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Dear Stanford Community,

Today marks our final message to you as your 2019-2020 ASSU Executives. At the end of this email, you can find a link to our End of Term Report, which details what we and our partners have accomplished over the past year, as well as a few last announcements.

First and foremost, we want to thank each and every one of you for entrusting us with the responsibility of being your elected representatives. It has been a distinct privilege to support and elevate your voices on such important issues as installing Chanel Miller’s plaque, pushing for housing and transportation equity, and advocating for service workers. We especially want to recognize the students we worked alongside this year who poured untold amounts of time, energy, and passion into making Stanford a better version of itself. We – and this institution – are forever in your debt.

We also feel compelled to acknowledge the uncertain reality we are currently facing. When we took office as your Executives a little over a year ago, we never could have imagined that this is how our journey would end. While this year has taught us how student government can be a force for positive change, it has also painfully exposed the limits of our office. When our student body was confronted with the back-to-back horrors of a global pandemic, an economic recession, and an escalation of racial violence, we sought to do everything in our power to support students, all while knowing that it could never be enough. Thank you for the solidarity and grace you have shown us during this difficult period. At a time of ugliness, we leave office knowing that Stanford is filled with people who genuinely care about one another and the world around them.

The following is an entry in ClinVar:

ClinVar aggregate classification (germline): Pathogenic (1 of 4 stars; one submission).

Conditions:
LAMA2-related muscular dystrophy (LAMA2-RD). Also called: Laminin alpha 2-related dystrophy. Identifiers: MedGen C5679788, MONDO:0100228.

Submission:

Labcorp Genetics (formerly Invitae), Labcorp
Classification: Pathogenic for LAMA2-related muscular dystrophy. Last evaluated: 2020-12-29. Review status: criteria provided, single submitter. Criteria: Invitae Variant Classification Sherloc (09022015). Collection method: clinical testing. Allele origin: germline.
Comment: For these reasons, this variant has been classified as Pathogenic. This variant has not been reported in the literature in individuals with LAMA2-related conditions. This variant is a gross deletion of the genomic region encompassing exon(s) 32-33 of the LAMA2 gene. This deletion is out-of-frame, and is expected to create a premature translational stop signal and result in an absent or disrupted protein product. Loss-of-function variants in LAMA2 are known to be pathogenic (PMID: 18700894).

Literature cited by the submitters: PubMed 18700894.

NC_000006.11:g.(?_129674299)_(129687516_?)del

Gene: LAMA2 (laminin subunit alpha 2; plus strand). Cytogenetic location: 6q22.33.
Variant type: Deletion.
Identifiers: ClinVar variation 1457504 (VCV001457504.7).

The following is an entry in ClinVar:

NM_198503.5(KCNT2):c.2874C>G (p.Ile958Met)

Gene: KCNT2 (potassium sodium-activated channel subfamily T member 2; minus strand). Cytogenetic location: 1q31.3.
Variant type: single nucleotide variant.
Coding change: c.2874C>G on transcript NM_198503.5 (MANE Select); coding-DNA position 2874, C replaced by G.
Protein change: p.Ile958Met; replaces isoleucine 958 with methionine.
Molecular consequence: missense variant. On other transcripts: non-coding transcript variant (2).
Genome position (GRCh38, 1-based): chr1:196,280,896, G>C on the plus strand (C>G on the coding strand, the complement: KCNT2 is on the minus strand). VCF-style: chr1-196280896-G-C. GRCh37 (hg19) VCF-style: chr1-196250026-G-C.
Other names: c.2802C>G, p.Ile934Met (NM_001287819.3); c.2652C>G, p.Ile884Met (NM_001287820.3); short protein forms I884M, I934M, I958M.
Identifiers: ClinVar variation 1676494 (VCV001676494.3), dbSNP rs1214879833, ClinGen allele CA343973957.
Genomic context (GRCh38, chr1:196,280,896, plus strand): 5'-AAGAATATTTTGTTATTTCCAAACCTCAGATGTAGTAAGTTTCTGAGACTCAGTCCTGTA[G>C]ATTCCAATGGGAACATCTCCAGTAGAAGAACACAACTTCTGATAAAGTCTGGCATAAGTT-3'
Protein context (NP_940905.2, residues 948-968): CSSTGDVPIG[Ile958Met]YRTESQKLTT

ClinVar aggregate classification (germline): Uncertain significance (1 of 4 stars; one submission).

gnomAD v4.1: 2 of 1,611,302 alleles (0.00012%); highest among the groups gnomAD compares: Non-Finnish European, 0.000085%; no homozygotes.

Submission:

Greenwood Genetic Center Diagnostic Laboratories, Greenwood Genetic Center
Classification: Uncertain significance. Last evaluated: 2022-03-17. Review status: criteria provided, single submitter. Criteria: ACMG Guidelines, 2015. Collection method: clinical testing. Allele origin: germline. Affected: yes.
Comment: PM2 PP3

Though we are exiting our roles amid great uncertainty, we have complete faith that next year’s student leaders will continue to fight for student welfare and positive institutional change. We are proud to pass the torch to our successors Munira and Vianna, two incredible advocates with whom we have had the honor of working this year. However, not all student leaders hold official titles or elected positions, and long-lasting change requires our entire community to fight for what is right and just. This year has made us more acutely aware of the privileges that we all carry as Stanford students and the power we possess to work for a better tomorrow. Our Stanford educations must be indispensable tools in the effort to fix the systems that, as we currently see, are failing far too many.

This effort starts with the changes we make on campus. This institution may often seem too bureaucratic or stuck in its ways for you to make a meaningful difference; however, we assure you that certain things are worth fighting for. The arc of change at Stanford can be long, but history has shown us the power of student voices and sustained activism. Organize, support one another, and continue to make progress. Some days will be easier than others, and at times the only way forward will be to take a moment to rest. Although we are leaving office, we are confident that you all will pick up where we left off.